This story is basically about an old tradition practiced in the village-the 'lottery'. Firstly, the definition...this lottery in the story is a ritual held yearly, every 27th of June. The head of each family (the oldest able man in the family) living in the village draws a slip of paper. The family that draws a special slip of paper with a black dot on it is the 'winner'. Then, members from this family, along with all of their sons and their own family members (daughters draw with their husbands) have to re-draw. This time, the person who draws the slip of paper with the dot will be the victim. The other villagers would then stone him/her to death.
I quite agree with the view that "The Lottery" is not so much about human cruelty than about man's conservative nature. The villagers all seem to be advancing technologically, as seen from the men's conversation about "tractors and taxes", yet, with regards to this old ritual that has no base or any obvious reasoning behind it and demands that someone be killed, why do they still follow it? Why, because of their conservative nature!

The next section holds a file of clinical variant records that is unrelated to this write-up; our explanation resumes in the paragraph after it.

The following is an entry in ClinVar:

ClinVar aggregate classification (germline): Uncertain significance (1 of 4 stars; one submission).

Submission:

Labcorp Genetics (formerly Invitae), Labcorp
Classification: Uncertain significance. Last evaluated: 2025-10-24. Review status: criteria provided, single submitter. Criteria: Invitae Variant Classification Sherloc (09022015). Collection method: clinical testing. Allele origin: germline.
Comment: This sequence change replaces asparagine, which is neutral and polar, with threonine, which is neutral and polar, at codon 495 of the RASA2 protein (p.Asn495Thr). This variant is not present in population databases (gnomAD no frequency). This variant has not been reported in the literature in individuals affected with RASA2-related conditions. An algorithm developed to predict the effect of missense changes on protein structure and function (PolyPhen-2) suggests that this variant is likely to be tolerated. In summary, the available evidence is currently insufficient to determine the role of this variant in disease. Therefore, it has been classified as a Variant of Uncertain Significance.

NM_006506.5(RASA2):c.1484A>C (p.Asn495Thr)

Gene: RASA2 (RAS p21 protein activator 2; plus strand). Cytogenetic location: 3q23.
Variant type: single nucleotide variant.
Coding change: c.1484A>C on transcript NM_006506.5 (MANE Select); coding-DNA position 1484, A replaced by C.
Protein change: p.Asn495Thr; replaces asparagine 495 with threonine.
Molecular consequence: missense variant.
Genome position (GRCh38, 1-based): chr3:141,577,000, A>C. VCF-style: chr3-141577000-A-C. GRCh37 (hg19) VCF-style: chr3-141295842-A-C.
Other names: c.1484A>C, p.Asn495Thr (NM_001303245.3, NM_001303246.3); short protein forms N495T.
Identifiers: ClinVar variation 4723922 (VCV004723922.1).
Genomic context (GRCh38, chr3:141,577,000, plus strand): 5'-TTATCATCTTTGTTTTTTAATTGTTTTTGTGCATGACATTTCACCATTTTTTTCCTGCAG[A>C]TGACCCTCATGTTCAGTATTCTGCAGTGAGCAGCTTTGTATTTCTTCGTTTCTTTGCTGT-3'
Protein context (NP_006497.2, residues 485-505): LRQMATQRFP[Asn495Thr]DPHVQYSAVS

Maybe the more matured adults have some doubts about still continuing the lottery, but they may have been afraid of the reaction of others and dreaded any consequences-who knows-if they didn't manage to stop the lottery, they may be the next one chosen.
Thus, even as Mr. Adams delicately hinted at quitting the lottery by providing some news about other villages quitting it, he was quite ready to give it up. Old Man Warner is a good example of the older people in the village, who are very conservative, and resent any changes to their lives.
Yes, human cruelty may have been...